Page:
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a way to surely get a passive switch x2 amplifier

dragon

Oct 31, 2022
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So a passive switch, is a diode, it means that it can only pass as much power as it took to open the gate.

Even with this restriction, I've just come up with a sure fire way to get x2 amps, down one wire, hopefully the full volts.
(Once u get on with all the tricky business of actually getting it to work for real.)

If I have two gates in parallel, one normally open gate, and one normally closed gate.

I only have to open 1 gate, for both gates to be open, and I only have to close 1 gate, for both gates to be closed.

If you have your 5 amp 5 volt signal, and u want 10 amps 5 volts, when the sensor is on, open the closed gate, then using an inverter,
when the sensor is off, you close the open gate.

I don't know how hard its going to be to actually do it, but that sounds like a really good idea for switching diodes.

Its a sure thing, that with a technique, passive equipment can actually amplify.

Ill give it my best shot, and see if I can get it to work, If I do, I will put it in a series compound and get x64, see if i can!!!
If it doesnt work, I'll have to admit I cant do electronics yet good to enough to get these cool ideas to happen, because ee is tricky

Its hard to make things in the right topology without a nasty short killing the project.
 
Last edited:

Harald Kapp

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Nov 17, 2011
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So a passive switch, is a diode, it means that it can only pass as much power as it took to open the gate.
Complete nonsense.
  1. A diode is an element that passes current in one direction but not in the reverse direction. This has nothing to do with the power being applied.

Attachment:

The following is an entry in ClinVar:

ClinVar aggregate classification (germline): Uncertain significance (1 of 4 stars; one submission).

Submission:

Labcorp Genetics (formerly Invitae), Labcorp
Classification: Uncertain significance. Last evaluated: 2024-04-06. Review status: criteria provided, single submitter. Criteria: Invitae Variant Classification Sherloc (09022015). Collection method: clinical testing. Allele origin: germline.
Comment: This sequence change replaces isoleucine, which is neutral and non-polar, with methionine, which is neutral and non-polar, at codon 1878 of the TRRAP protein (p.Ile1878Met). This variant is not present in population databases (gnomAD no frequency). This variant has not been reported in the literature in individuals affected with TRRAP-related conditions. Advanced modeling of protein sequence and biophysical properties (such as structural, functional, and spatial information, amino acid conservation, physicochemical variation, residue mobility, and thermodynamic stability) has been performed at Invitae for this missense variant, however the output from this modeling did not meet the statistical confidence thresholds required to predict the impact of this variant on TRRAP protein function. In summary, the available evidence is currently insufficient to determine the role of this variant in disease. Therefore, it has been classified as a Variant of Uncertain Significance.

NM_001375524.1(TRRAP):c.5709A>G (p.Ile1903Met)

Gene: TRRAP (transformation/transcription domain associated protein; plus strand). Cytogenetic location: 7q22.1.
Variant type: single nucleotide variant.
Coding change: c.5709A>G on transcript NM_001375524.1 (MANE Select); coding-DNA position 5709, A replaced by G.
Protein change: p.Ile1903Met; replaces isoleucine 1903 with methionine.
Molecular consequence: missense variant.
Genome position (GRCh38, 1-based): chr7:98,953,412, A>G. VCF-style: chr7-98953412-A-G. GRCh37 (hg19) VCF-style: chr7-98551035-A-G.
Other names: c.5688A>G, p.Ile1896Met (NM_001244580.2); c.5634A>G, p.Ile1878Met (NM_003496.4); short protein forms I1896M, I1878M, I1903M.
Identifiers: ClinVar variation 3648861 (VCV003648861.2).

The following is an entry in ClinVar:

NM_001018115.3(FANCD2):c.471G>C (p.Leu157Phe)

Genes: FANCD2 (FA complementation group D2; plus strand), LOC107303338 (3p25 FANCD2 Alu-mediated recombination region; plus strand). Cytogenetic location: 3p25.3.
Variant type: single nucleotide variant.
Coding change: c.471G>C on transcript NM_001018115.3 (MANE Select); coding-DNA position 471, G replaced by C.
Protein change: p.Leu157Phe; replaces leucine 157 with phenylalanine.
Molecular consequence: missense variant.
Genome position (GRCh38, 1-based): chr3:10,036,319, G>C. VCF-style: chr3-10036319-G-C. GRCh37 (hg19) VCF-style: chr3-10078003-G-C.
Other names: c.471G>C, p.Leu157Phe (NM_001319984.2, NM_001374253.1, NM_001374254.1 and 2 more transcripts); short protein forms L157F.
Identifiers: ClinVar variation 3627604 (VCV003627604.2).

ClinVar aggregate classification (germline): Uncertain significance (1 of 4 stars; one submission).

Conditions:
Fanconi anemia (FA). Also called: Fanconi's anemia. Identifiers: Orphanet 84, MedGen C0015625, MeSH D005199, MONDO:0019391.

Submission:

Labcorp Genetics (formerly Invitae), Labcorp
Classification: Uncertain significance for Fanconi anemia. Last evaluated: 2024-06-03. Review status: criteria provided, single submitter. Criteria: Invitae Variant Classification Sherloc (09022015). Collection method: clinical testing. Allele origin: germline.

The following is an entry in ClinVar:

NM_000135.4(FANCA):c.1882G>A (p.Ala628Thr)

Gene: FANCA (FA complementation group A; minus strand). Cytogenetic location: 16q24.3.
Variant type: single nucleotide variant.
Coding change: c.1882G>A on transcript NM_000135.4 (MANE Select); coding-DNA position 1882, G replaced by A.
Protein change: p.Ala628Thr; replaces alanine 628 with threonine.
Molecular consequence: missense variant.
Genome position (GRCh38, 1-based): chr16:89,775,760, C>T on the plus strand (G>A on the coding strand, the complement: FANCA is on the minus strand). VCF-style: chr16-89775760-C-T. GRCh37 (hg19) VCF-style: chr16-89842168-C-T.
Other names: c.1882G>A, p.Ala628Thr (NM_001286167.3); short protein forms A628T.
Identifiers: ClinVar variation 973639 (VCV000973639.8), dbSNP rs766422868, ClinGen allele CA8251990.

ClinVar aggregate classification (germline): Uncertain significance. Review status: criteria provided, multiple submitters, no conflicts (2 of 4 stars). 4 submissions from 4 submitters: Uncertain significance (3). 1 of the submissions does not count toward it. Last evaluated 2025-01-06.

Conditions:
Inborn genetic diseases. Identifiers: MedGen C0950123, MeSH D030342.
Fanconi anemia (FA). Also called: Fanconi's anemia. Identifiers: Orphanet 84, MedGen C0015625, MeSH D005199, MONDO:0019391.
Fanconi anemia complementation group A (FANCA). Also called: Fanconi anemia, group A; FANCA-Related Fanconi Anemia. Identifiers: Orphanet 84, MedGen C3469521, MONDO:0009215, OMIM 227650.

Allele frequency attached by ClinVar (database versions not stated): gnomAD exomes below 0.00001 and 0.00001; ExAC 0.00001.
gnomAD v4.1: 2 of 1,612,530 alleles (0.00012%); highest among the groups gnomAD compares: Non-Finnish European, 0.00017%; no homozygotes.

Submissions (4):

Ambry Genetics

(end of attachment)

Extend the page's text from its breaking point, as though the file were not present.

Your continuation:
2. A passive switch can very well control a much higher current aka power than is required to control the switch. A good example is a relay. A very common type of relay used by the billions in household appliances uses a 5 V coil at aroung 1/4 W to control mains voltage (e.g. 115 V or 230 V) and power rating2 of 2000 W or more.
    In case you are going to argue whether a relay is passive ore active: in that case please define what make a "passive switch" for you.
Once u get on with all the tricky business of actually getting it to work for real.
That is your real problem. So far you haven't shown us any, not a single on, working circuit.
If you have your 5 amp 5 volt signal, and u want 10 amps 5 volts, when the sensor is on, open the closed gate, then using an inverter,
when the sensor is off, you close the open gate.
Makes no sense at all. Which gate are you talking about? Where will the extra 5 A come from?
Its a sure thing, that with a technique, passive equipment can actually amplify.
The only sure thing is that this will not actually amplify.
If it doesnt work, I'll have to admit I cant do electronics yet good to enough to get these cool ideas to happen, because ee is tricky
Not because ee is tricky but because you insist on refusing any advice you've been given. And that has been quite a lot so far.
Its hard to make things in the right topology without a nasty short killing the project.
Seems hard for you to make anything right - at least when it comes to electronics.
 
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